When God is sowing, He is throwing seed (His word) toward us, wherever we are. We may be on a lonely path, in a time of life where nothing is penetrating into our hearts. We may be in a rocky time of life, and because of the difficulties in life we are unable to maintain growth without the root. Perhaps the seed is sown while we are so focused on the things of this world, that we have no energy to focus on the things of God. Our desire for wealth, fame, position, choke out any desire we have for God. Then, sometimes, the Word is sown on good soil, where it will grow and flourish and produce abundant fruit.

The point being, God is always sowing. He is always calling out to us. He calls when we are not ready, kinda ready, think were ready and when we are actually ready. Any one of us have been every kind of soil at some point in our life. But God, (best words ever) keeps sowing. God never gives up, He never stops calling us, He is faithful in all He does.

“You have searched me, Lord,
and you know me.
You know when I sit and when I rise;
you perceive my thoughts from afar.
You discern my going out and my lying down;
you are familiar with all my ways.
Before a word is on my tongue
you, Lord, know it completely.
You hem me in behind and before,
and you lay your hand upon me.
Such knowledge is too wonderful for me,
too lofty for me to attain.” Psalm 139:1-6

God has also called us to be sowers. Christ called each of us who believe to reach out to all those who do not know Him. We are to reach out to ALL those who do not know Him. I have found that we have a tendency to reach out to those who we are most comfortable with. We reach out where we believe there will be the least resistance. We reach out to people like ourselves. “If you love those who love you, what reward will you get? Are not even the tax collectors doing that? And if you greet only your own people, what are you doing more than others? Do not even pagans do that?” Matthew 5:46-47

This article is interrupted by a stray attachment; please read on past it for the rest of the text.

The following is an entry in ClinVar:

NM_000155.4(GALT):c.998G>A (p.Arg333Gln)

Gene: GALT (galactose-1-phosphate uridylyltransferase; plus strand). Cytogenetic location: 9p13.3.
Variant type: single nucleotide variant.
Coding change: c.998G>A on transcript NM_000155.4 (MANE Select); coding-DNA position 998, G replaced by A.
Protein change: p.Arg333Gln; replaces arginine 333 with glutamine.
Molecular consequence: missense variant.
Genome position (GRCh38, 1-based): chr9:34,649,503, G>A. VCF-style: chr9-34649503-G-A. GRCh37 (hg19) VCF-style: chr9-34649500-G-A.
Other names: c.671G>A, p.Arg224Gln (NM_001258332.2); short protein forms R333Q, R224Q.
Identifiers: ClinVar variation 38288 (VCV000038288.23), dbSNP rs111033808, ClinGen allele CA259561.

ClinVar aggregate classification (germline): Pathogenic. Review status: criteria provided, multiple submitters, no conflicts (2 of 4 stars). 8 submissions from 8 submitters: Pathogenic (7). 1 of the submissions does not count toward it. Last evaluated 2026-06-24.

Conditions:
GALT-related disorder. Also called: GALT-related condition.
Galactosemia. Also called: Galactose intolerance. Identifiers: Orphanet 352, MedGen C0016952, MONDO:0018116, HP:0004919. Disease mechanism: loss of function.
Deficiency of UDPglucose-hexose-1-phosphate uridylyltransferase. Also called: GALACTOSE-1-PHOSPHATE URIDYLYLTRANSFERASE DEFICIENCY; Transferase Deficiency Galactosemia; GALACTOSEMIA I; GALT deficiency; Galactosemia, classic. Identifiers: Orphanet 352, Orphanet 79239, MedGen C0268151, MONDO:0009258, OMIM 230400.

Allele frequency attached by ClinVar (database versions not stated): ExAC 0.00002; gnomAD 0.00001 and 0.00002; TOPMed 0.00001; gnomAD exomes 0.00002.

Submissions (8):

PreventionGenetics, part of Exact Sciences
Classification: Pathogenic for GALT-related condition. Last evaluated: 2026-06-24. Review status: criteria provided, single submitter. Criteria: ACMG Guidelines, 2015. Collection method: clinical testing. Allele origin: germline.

What I found most inspiring in the parable of the sower; is that God continued to sow! He provided His word to everyone, everywhere no matter their condition, no matter their place in life. He didn’t discriminate in any way. Even knowing that some of the time the seed would not sprout, He continued to sow. God never gives up on us! He generously sends His Spirit to each of us, over and over and over again. He is constantly reaching out to bring us to Him.

Why then, are we stingy with our sowing? Are we worried about making people mad, offending someone, scaring them off, making a bad impression, losing a friend or just plain looking the fool? Everything that keeps us from walking like Jesus did, will fall away. We’ll look back one day and know all the times we stingily kept Christ to ourselves and the silly reasons we did it. We’ll also recognize that in the Kingdom, those reasons just don’t matter. How will we feel knowing that it was more important for us to be comfortable than to share Christ? We pick and chose who we think deserves our time as if we know better than God. We are called to sow not to judge.

We want to pick and chose where we sow the Word, we want to see growth, we want to stand proudly and say, “we did that.” But the truth is that God is the only reason any seed will grow, our job isn’t to identify the perfect place and time to plant, growth isn’t dependent upon us. Our job is to sow, and to sow generously. What happens to those seeds after that is up to Him. We may never see the results of the seeds we plant. We know that God’s word will always accomplish it’s purpose.